New Jersey not only produces UFC champions like Frankie Edgar, it also produces world class referees, who sometimes get the call to work UFC shows.  Tw big name NJ refs that appear regularly in the UFC are Dan Miragliotta and Kevin Mulhall, whom I've had the pleasure of working with at countless shows in New Jersey.  Now it appears that another ref, Gasper Oliver, will be joining them overseeing bout in the big show.   I've worked fights with Gasper and I can say that he's an excellent ref who really knows how to control the fight.

Here's an excellent article by David Weinberg of the The Press of Atlantic City that ran this week:

ATLANTIC CITY - Gasper Oliver deftly shuffled around the cage-encased ring, his gaze never leaving Ring of Combat fighters Jacob Kirwan and Ryan Vaccaro.

While 1,500 fans at Tropicana Casino and Resort roared, Kirwan wrapped his left arm around Vaccaro's neck and tightened the guillotine choke. Once Vaccaro tapped his hand against his thigh, Oliver moved in quickly to signal a halt to the bout after just 1 minute, 26 seconds had elapsed.

Once an aspiring mixed martial arts competitor, Oliver is now making his mark as an MMA referee. The 42-year-old Atlantic City resident is considered one of the state's top officials. If he continues to progress, he may soon find himself in the octagon for an Ultimate Fighting Championship fight.

"Gasper's probably the next referee who will make the jump (to the UFC) for us," said deputy attorney general Nicholas Lembo, who helps supervise MMA events for the New Jersey Athletic Control Board. "This fight at Ring of Combat was a step up for him and he handled himself very well. I could definitely see him doing a UFC show next year."

Oliver, a former wrestler at Atlantic City HighSchool, once aspired to fight in the UFC. He posted a 5-0 amateur record in MMA for New Breed Fighters before a series of knee injuries forced him to stop competing.

A desire to stay involved in the sport prompted him to become an inspector, then a judge. About a year and a half ago, he began his referee career in the amateurs, then made his pro debut at DaMMage Fight League at Trump Taj Mahal Casino Resort last November.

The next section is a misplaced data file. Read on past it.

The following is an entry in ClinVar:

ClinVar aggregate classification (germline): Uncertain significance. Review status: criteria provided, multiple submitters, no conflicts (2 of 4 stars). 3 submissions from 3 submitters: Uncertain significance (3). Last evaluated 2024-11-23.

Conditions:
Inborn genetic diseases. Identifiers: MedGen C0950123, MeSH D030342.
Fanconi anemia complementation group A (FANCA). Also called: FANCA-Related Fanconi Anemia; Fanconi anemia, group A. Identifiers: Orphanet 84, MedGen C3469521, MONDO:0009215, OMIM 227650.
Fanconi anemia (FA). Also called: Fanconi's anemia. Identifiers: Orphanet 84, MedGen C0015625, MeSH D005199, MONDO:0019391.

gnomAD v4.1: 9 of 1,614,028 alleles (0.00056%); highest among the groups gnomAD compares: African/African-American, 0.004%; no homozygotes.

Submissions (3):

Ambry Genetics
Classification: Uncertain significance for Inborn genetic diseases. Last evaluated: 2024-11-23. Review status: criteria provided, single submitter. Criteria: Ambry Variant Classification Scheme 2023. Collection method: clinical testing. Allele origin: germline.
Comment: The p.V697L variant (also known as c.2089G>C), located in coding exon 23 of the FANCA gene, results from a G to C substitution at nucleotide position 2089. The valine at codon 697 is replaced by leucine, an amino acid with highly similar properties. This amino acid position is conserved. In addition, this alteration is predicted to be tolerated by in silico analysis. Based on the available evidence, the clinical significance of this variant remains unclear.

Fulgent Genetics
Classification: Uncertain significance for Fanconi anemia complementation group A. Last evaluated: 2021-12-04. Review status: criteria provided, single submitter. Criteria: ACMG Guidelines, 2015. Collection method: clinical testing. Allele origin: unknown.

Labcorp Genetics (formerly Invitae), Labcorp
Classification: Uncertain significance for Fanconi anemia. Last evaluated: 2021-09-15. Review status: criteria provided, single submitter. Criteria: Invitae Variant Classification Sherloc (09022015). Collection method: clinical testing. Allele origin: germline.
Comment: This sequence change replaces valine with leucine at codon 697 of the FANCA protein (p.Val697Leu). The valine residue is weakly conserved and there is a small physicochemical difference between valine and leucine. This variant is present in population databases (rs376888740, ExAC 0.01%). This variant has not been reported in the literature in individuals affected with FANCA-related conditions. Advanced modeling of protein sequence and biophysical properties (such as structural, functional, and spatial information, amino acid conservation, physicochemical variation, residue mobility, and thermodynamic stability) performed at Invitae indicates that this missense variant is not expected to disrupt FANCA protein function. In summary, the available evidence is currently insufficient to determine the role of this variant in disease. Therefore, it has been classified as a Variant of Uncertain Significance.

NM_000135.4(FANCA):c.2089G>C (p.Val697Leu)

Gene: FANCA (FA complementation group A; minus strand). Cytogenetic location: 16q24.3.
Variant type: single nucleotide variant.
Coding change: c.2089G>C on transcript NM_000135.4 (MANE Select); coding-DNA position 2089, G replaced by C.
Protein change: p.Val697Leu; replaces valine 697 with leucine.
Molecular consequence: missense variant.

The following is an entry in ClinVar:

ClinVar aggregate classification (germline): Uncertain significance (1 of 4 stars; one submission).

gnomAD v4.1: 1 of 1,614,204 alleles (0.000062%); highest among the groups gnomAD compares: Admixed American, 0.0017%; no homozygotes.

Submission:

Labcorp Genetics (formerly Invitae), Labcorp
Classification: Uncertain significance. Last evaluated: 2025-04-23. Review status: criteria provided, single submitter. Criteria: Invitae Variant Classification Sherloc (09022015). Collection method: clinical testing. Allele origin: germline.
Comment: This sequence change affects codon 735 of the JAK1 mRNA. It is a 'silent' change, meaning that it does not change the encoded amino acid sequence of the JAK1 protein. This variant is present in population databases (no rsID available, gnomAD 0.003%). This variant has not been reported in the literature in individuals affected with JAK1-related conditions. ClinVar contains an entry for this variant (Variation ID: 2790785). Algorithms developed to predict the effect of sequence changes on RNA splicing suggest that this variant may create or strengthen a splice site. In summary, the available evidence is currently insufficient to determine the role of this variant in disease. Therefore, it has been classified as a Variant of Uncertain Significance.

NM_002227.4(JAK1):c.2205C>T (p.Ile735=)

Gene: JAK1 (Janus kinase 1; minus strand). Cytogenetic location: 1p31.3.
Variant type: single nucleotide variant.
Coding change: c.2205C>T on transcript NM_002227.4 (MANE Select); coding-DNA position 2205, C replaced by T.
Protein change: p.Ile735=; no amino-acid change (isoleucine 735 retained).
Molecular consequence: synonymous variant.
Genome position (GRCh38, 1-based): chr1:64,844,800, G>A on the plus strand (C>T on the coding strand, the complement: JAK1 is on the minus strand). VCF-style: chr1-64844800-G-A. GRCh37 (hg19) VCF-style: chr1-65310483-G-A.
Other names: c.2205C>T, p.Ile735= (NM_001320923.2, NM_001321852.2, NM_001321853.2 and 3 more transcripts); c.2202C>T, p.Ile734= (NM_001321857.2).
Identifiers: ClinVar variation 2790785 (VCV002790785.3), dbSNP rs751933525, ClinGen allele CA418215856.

He officiated two fights at Ring of Combat XXXIV last month at Tropicana, including the Kirwan-Vaccaro bout for the ROC featherweight championship.

"I think it really helps to have been a fighter myself," said Oliver, who also serves as a referee and inspector in Maryland and Pennsylvania. "I know what to look for in terms of submissions and chokes. I can tell if someone has good position or if the hold isn't strong enough. The most important thing to me, though, is to have control in there."

Although he no longer competes, Oliver still practices jiujitsu at a studio in Egg Harbor Township. Not only does it help recognize moves as a referee, working out also helps ease some of his out-of-the-ring pressure.

After graduating from Atlantic City High in 1987, the divorced father of two worked 16 years in the casino industry as a dual-rate supervisor (part-time dealer/part-time supervisor) at the Tropicana before turning his attention to what was then a flourishing real estate market. When the market crashed, Oliver was forced to sell off his properties and opened his own painting business, Master Painters, in Atlantic City.

"Things were going so well in real estate I thought I was going to be a millionaire by the time I was 40," Oliver said with a laugh. "It didn't work out that way, but my painting business is doing well and I'm really enjoying being a referee. Hopefully, I'll eventually make it the UFC."

Oliver seems most at home inside the cage. He exhibited patience in the first fight at ROC XXXIV, a two-round bout that ended with Mike Beloit earning a unanimous decision over Manny Millan.

He was more aggressive in the Kirwan-Vaccaro bout, which was the main event.

"You can take all the training courses and seminars you want, but in order to be a good referee, you have to be able to perform under pressure," Lembo said. "I wanted to give Gasper a shot to see how he performed under fire and I thought he did very well. He has a bright future."





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